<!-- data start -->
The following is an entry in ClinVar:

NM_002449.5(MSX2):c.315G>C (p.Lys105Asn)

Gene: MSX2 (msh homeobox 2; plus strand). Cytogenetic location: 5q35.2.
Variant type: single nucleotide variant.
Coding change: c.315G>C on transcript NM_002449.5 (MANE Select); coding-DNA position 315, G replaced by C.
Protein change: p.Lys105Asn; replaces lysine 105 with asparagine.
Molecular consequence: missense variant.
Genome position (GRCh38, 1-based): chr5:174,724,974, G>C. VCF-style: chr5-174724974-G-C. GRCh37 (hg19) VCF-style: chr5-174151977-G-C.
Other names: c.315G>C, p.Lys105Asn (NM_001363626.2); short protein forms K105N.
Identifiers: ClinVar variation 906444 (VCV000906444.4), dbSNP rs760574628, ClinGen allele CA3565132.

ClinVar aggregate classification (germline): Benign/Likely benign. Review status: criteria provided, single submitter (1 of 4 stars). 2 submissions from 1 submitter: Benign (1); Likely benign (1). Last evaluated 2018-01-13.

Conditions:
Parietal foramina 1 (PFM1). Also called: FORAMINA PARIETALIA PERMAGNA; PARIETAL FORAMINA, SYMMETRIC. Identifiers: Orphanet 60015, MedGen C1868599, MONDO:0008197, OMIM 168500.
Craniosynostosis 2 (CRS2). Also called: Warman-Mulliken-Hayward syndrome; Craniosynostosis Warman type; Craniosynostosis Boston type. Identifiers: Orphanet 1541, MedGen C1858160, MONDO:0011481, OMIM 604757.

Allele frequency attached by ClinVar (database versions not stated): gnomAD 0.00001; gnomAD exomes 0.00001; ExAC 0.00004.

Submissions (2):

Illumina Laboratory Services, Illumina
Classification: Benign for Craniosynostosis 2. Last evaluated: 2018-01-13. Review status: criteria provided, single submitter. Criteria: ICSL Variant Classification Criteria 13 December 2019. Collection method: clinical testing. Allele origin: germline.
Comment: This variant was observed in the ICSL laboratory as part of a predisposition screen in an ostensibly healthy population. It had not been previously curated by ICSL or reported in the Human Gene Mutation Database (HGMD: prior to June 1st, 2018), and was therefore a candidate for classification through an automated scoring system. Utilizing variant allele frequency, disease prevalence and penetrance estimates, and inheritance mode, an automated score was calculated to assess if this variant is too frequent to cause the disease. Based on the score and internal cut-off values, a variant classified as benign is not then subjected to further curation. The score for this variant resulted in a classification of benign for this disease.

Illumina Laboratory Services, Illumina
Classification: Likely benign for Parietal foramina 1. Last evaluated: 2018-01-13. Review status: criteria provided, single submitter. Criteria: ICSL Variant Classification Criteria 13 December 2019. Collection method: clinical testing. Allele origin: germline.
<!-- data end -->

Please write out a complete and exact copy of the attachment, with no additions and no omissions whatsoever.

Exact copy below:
The following is an entry in ClinVar:

NM_002449.5(MSX2):c.315G>C (p.Lys105Asn)

Gene: MSX2 (msh homeobox 2; plus strand). Cytogenetic location: 5q35.2.
Variant type: single nucleotide variant.
Coding change: c.315G>C on transcript NM_002449.5 (MANE Select); coding-DNA position 315, G replaced by C.
Protein change: p.Lys105Asn; replaces lysine 105 with asparagine.
Molecular consequence: missense variant.
Genome position (GRCh38, 1-based): chr5:174,724,974, G>C. VCF-style: chr5-174724974-G-C. GRCh37 (hg19) VCF-style: chr5-174151977-G-C.
Other names: c.315G>C, p.Lys105Asn (NM_001363626.2); short protein forms K105N.
Identifiers: ClinVar variation 906444 (VCV000906444.4), dbSNP rs760574628, ClinGen allele CA3565132.

ClinVar aggregate classification (germline): Benign/Likely benign. Review status: criteria provided, single submitter (1 of 4 stars). 2 submissions from 1 submitter: Benign (1); Likely benign (1). Last evaluated 2018-01-13.

Conditions:
Parietal foramina 1 (PFM1). Also called: FORAMINA PARIETALIA PERMAGNA; PARIETAL FORAMINA, SYMMETRIC. Identifiers: Orphanet 60015, MedGen C1868599, MONDO:0008197, OMIM 168500.
Craniosynostosis 2 (CRS2). Also called: Warman-Mulliken-Hayward syndrome; Craniosynostosis Warman type; Craniosynostosis Boston type. Identifiers: Orphanet 1541, MedGen C1858160, MONDO:0011481, OMIM 604757.

Allele frequency attached by ClinVar (database versions not stated): gnomAD 0.00001; gnomAD exomes 0.00001; ExAC 0.00004.

Submissions (2):

Illumina Laboratory Services, Illumina
Classification: Benign for Craniosynostosis 2. Last evaluated: 2018-01-13. Review status: criteria provided, single submitter. Criteria: ICSL Variant Classification Criteria 13 December 2019. Collection method: clinical testing. Allele origin: germline.
Comment: This variant was observed in the ICSL laboratory as part of a predisposition screen in an ostensibly healthy population. It had not been previously curated by ICSL or reported in the Human Gene Mutation Database (HGMD: prior to June 1st, 2018), and was therefore a candidate for classification through an automated scoring system. Utilizing variant allele frequency, disease prevalence and penetrance estimates, and inheritance mode, an automated score was calculated to assess if this variant is too frequent to cause the disease. Based on the score and internal cut-off values, a variant classified as benign is not then subjected to further curation. The score for this variant resulted in a classification of benign for this disease.

Illumina Laboratory Services, Illumina
Classification: Likely benign for Parietal foramina 1. Last evaluated: 2018-01-13. Review status: criteria provided, single submitter. Criteria: ICSL Variant Classification Criteria 13 December 2019. Collection method: clinical testing. Allele origin: germline.